• In order to prevent further nerve damage a doctor will give you personalized blood sugar goals to decrease blood glucose levels. A few ways to manage glucose levels include developing healthier eating habits which include high amounts of protein and low amounts of carbs. Exercising regularly also manages blood sugar levels and increases insulin sensitivity. 
  • Controlling risk factors such as high blood pressure, high triglycerides, or cholesterol are a must when trying to relieve symptoms. Some ways to control these risk factors are by doing aerobic exercises daily, quitting smoking, and losing weight (if obese or overweight).
  • Managing pain is achieved through different treatments such as medications.

Written by: Sofia H. Davila, Clinical Researcher.


Mayo Foundation for Medical Education and Research. (2022, April 29). Diabetic neuropathy. Mayo Clinic. Retrieved February 23, 2023, from,in%20the%20legs%20and%20feet.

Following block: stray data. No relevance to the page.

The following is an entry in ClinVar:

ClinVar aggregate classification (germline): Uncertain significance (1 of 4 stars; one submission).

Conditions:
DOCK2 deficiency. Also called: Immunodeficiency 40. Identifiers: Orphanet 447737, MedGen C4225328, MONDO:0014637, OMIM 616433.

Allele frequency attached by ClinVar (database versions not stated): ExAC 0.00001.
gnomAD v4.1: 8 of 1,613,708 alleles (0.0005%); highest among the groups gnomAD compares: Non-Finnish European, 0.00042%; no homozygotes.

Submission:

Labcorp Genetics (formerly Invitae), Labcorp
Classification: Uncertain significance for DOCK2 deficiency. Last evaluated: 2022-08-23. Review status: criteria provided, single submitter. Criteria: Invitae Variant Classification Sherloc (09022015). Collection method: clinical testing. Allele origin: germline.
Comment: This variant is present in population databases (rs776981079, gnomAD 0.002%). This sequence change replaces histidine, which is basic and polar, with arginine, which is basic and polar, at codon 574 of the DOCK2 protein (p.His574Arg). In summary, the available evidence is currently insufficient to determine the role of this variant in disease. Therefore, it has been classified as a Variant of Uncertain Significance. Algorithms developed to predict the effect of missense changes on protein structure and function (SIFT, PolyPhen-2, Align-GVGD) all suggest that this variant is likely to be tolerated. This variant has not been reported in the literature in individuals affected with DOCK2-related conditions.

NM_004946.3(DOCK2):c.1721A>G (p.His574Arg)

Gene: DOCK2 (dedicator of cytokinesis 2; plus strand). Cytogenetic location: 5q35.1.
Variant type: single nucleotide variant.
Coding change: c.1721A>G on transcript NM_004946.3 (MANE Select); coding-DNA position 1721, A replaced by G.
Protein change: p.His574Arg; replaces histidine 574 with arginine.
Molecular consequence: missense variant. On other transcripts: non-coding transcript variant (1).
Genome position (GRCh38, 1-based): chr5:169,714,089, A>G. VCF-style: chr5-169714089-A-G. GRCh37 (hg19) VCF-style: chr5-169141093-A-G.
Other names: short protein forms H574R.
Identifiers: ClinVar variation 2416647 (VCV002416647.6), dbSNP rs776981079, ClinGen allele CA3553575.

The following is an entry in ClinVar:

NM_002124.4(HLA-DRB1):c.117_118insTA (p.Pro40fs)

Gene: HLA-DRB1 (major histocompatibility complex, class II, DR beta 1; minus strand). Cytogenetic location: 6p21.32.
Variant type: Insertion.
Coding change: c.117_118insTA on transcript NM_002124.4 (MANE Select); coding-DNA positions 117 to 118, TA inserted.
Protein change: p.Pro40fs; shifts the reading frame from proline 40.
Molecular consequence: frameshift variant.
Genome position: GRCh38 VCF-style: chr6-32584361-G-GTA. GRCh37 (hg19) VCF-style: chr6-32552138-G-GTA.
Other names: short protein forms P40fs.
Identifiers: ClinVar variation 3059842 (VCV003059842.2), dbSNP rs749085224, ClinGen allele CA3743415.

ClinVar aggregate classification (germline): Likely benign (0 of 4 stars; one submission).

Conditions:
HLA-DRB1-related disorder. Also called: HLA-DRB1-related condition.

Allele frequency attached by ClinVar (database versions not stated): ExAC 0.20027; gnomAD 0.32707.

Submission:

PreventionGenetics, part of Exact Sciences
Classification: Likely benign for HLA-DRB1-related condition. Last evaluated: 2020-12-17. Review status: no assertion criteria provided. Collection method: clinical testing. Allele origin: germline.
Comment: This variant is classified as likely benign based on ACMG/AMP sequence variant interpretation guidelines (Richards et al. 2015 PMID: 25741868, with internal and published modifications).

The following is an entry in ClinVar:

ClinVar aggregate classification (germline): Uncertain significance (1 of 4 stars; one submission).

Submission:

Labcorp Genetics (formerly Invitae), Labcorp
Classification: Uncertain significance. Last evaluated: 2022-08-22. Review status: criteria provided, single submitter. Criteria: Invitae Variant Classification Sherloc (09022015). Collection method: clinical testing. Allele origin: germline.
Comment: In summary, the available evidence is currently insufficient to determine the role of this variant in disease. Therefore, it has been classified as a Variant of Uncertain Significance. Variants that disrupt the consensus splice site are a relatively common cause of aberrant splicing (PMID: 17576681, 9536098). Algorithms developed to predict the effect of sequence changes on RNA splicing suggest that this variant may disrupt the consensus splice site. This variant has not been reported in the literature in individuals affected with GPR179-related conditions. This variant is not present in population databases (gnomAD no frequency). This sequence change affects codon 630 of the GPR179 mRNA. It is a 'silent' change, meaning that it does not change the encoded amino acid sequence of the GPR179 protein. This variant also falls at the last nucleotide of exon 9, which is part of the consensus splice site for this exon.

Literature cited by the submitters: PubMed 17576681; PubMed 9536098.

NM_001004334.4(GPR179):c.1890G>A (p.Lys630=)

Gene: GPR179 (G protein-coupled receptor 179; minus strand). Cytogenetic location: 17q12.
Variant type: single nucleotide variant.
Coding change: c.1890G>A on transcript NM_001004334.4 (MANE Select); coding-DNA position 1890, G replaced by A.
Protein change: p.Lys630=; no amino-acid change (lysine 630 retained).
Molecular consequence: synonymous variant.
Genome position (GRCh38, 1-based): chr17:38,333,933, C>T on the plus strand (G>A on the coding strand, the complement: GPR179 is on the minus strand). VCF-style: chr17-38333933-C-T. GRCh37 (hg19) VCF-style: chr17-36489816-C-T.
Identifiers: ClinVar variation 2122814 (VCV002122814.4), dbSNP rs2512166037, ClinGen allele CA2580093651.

“Diabetic Neuropathy.” Diabetic Neuropathy | Johns Hopkins Medicine, 18 Aug. 2020, 


Diabetic peripheral neuropathy is a type of nerve damage associated with diabetes that most commonly affects the peripheries of the body (toes, feet, legs, hands, and arms).  Symptoms can range from mild to severe and can be painful, debilitating, or even fatal. The most common neuropathy symptom people seek medical attention for is pain. Since diabetic neuropathy currently does not have a cure, the best thing people can do is treat the pain and make sure their blood sugar levels are well controlled.

Diabetic neuropathy symptoms are often worse at night.  Symptoms include:

  • Lack of sensation to pain or temperature in those areas
  • A tingling, burning or needle pricking feeling
  • Sharp pain or cramps
  • Extreme sensitivity to touch
  • Problems with balance and coordination